Researchers from Japan have found that lifestyle habits play an important role in predicting the risk of developing metabolic syndrome in non-obese individuals, not only obese individuals.
In a study published this month in Preventive Medicine, researchers from the University of Tsukuba have revealed that the level of risk that lifestyle factors confer for metabolic syndrome tends to be higher in non-obese than obese individuals in Japan.
Metabolic syndrome is a complex of abdominal obesity, hyperglycemia, dyslipidemia, and hypertension. People with metabolic syndrome are more likely to develop cardiovascular disease and diabetes than people who do not have these traits.
“It is known that non-obese individuals with some of these characteristics (hyperglycemia, dyslipidemia, and hypertension) are also more likely to develop cardiovascular disease and diabetes,” says lead author of the study Professor Fumi Takeda. “However, it is unclear what lifestyle factors put non-obese people at risk of developing metabolic syndrome.”
To answer this question, the researchers analyzed data from almost 100,000 Japanese adults who underwent specific health checkups consisting of a medical examination and a self-administered questionnaire about lifestyle factors such as eating, drinking, smoking, and exercise habits.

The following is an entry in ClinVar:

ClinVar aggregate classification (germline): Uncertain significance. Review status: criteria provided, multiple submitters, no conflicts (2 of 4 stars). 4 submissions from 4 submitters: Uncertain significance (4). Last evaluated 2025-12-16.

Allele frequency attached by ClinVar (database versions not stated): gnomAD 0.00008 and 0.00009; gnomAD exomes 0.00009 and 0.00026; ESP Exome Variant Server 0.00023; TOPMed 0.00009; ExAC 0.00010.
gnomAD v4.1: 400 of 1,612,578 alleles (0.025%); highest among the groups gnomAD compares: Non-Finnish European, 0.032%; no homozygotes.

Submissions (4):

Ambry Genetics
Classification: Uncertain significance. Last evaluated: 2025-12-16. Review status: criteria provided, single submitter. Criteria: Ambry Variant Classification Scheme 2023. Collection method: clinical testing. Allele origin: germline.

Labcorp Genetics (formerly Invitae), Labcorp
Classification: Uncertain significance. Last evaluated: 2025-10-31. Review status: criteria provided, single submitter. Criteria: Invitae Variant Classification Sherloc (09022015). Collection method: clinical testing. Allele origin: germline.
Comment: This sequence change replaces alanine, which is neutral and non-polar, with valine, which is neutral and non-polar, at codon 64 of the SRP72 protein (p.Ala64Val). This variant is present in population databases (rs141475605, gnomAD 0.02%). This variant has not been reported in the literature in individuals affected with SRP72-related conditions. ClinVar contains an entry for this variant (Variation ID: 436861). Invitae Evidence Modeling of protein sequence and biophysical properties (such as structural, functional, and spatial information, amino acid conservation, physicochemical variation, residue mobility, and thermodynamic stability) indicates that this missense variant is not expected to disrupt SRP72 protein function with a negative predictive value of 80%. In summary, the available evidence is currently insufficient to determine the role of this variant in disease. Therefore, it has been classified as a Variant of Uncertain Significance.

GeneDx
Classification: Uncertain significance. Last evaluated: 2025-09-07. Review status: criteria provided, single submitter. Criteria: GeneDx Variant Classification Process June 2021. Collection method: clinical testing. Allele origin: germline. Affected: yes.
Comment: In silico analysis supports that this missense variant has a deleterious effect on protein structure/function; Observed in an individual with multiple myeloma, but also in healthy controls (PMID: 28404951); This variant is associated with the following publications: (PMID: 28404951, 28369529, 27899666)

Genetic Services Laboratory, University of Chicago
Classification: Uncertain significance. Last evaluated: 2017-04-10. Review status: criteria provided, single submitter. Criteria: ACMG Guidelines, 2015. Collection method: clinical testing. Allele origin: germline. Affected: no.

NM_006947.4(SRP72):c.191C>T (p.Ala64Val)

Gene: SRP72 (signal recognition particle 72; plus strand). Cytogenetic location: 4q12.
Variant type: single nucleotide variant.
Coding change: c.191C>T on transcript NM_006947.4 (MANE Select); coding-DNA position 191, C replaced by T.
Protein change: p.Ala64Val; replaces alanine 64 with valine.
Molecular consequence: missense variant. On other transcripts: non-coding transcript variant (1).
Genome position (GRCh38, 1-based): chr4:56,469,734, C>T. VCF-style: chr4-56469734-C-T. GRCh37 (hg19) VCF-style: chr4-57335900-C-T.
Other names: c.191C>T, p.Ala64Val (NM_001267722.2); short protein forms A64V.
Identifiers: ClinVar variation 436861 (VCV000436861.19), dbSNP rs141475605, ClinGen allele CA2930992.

“The results showed similarities in risk factors for metabolic syndrome among both obese and non-obese individuals,” explains Professor Takeda. “We found that older age, male sex, weight gain greater 10 kg since their 20s, current smoking, slow walking, quick eating, and greater alcohol consumption put individuals at higher risk of developing metabolic syndrome, regardless of whether they were obese or not.”
A lack of regular exercise was linked to metabolic syndrome in obese, but not non-obese individuals.
“Our findings suggest that metabolic syndrome can occur even in non-obese individuals who have similar lifestyle habits to obese individuals,” states Professor Takeda.
Given that these lifestyle factors can lead to metabolic syndrome even in lean people, counseling lean older men regarding smoking cessation and reducing alcohol intake, among other lifestyle factors, could help prevent the development of metabolic syndrome, and thereby decrease their risk of developing cardiovascular disease and diabetes later in life.